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Issue #763: March 6-12, 2022

Q: My Microsoft Surface Pro 4 with Windows 10 Home and Student, and always kept updated, has been reliable, although the learning curve has been steep. The screen has begun intermittently displaying a flashing image in the bottom half of the very bottom (task?) bar that appears to mirror the top half of the very top (address?) bar. It is annoying. Also, there is a narrow, vertical, small, light-yellow smudge on the left side of the screen that also seems to come and go. I guess I bought this laptop five or six years ago, and it has been in daily use since. Is it starting to age or something?

– John P.
Fort Walton Beach, Florida

A: It’s a common misconception that computers “age” at a wildly different rate than other types of hardware.  For example, many people believe that as their computer gets older that it slows down.  In reality, the slowness is caused by the demands placed on it as the software it’s expected to run changes over time.  Everything from device drivers to anti-malware software to applications themselves require more instruction cycles with each new release, and your computer constantly runs hundreds, if not thousands of processes that you’re not even aware of.  All of these contribute to what we perceive as age-related slowing-down of a computer.  That’s why a re-install of the operating system often results in the renewal of the kind of speed a computer had when it was new.

I could be wrong, but it seems to me that the problems you’re experiencing aren’t the kind of symptoms typically attributed to a system’s age.  What you describe sounds like hardware that has gone through a lifetime of bumps, drops, and other kind of physical happenstance that all laptops go through by their very nature.  The display may have loose or misaligned connections among the thousands of tiny wires in a typical display.  These must be in perfect alignment for it to operate properly, and not cause the type of what I would call “ghosting” that you’re experiencing.

You mentioned that the problems seem to come and go, which is probably a key element in trying to determine the problem.  The digital nature of computers means that conditions are usually absolutes – true or false, on or off, zero or one.  Things that come and go are likely not a part of the system’s software, but rather an anomaly of the hardware, such as I already mentioned, or possibly the environment in which the system is running.  Factors such as temperature and air flow can have a surprising effect on systems, as they are designed to run at peak efficiency within a specific temperature range.  In the case of your Surface, it has the ability to detect the ambient light of the area where it’s operating, and will adjust the brightness of the screen appropriately.  I could see odd things happening if that process isn’t working properly.  If you’d like to find out whether turning this off helps your problem, click the Start button, then Settings (the gear icon), then System, and Display.  Uncheck the box marked “Change brightness automatically when lighting changes.”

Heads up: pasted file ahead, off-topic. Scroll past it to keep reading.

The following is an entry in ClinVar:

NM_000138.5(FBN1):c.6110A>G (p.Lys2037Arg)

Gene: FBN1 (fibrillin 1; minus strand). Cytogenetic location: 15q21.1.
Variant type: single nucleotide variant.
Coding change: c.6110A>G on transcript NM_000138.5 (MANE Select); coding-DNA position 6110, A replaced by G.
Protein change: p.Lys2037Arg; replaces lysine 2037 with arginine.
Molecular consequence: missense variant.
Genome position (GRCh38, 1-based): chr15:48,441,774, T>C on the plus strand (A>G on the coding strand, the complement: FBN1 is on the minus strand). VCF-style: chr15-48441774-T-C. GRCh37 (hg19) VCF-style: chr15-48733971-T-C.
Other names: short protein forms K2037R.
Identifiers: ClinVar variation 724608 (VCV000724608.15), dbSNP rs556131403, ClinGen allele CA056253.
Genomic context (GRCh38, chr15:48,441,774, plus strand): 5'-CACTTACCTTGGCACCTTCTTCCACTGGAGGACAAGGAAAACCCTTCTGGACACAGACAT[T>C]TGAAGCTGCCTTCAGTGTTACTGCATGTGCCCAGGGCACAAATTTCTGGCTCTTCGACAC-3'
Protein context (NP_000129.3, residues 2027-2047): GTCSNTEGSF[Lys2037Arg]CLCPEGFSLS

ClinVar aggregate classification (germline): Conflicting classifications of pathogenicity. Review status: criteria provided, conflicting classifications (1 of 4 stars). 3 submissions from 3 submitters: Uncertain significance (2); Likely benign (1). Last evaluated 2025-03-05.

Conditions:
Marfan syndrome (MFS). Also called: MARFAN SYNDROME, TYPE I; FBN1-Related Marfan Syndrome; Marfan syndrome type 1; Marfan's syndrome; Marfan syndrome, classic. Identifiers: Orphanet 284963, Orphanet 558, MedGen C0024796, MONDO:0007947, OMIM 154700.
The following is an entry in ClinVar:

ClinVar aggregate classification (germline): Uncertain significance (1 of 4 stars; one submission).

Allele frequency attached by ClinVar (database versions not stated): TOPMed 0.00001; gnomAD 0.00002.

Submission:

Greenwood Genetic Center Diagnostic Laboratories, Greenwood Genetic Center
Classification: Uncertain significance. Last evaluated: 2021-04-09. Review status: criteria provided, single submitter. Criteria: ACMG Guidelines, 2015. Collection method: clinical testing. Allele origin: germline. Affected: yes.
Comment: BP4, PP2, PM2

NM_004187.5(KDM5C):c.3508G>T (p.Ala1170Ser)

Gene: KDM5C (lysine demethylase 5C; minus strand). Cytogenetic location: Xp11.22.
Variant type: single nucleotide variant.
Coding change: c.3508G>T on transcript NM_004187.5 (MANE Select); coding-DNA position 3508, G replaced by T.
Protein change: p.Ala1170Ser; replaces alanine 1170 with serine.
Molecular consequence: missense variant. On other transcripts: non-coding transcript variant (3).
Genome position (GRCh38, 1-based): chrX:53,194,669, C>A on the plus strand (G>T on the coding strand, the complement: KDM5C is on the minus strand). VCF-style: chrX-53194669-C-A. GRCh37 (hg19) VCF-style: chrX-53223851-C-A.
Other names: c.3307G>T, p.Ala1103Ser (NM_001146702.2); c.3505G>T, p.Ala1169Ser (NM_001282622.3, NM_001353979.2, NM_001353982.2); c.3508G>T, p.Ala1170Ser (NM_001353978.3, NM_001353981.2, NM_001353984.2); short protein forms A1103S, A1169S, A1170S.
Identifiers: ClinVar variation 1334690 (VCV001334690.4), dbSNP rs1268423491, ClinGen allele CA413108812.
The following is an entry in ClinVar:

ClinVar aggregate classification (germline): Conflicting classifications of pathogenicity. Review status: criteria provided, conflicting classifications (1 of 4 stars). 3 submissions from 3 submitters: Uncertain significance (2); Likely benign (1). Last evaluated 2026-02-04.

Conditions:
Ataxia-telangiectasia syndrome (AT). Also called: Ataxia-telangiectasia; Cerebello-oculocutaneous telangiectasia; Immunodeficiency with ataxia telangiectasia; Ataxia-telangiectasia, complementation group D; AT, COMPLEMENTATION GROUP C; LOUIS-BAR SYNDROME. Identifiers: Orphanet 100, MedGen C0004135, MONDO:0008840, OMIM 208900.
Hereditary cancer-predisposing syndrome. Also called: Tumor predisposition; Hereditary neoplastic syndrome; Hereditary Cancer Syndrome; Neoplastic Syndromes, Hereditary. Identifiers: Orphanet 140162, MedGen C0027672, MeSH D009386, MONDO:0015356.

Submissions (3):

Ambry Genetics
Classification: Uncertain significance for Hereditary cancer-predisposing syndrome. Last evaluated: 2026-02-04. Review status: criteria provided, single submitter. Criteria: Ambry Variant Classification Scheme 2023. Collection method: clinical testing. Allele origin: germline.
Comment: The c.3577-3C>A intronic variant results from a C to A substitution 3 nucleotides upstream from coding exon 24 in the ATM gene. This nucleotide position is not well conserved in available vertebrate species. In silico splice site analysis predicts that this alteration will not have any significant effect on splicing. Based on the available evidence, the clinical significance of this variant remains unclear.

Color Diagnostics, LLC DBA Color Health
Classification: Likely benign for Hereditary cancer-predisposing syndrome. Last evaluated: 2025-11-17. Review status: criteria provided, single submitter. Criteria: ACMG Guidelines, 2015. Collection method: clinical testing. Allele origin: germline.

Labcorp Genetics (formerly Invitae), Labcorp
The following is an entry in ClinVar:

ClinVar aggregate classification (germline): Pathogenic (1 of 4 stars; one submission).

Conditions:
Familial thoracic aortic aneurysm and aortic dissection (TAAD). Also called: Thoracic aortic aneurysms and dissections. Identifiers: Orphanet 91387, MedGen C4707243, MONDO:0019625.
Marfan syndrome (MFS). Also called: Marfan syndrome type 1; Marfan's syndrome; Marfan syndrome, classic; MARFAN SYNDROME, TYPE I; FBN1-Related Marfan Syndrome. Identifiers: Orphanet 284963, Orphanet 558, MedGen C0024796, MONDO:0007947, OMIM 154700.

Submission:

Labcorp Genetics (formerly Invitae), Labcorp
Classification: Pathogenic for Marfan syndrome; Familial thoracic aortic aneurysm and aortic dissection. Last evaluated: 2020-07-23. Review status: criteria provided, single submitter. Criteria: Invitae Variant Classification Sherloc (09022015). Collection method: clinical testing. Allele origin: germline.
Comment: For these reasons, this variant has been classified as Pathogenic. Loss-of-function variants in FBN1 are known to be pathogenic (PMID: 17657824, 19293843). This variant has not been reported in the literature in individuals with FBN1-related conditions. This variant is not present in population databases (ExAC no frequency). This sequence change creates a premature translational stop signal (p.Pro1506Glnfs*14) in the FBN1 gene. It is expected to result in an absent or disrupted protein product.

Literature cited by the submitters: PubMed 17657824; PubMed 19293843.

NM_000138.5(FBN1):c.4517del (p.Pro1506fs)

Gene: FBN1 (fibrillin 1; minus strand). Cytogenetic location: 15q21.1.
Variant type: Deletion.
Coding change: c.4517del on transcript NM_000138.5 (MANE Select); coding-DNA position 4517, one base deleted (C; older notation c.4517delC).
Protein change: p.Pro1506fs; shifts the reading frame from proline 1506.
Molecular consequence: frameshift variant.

I don’t own a Surface, but in doing some reading to answer your question I came across a feature called Adaptive Brightness and Contrast. Unlike the previously-mentioned feature that adjusts based on ambient light, this feature adjusts the screen based on the content displayed.  The feature is designed to provide optimal screen viewing while also minimizing battery drain to provide longer battery life.  Under the right circumstances, I could see this causing problems too.  As above, you can disable it to see if doing so helps at all.  Follow the instructions above to get to the Display configuration screen, then select Brightness.  Uncheck the “Help improve battery by optimizing the content shown and brightness.”  Don’t forget to turn it back on if it doesn’t help.

I’d be remiss if I didn’t also remind you to double check that you have the correct and latest drivers installed by visiting Windows Update.  I sure hope one of these ideas fixes your problem! 

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Geek Reminder – Submissions: The fuel that keeps this column running are reader questions, and I’m rapidly running out of gas.  So if you’re suffering through a poorly operating computer, or have questions about any of the other tech in your life, I want to hear from you!  Visit my website and click on “Submit a question” to get started.

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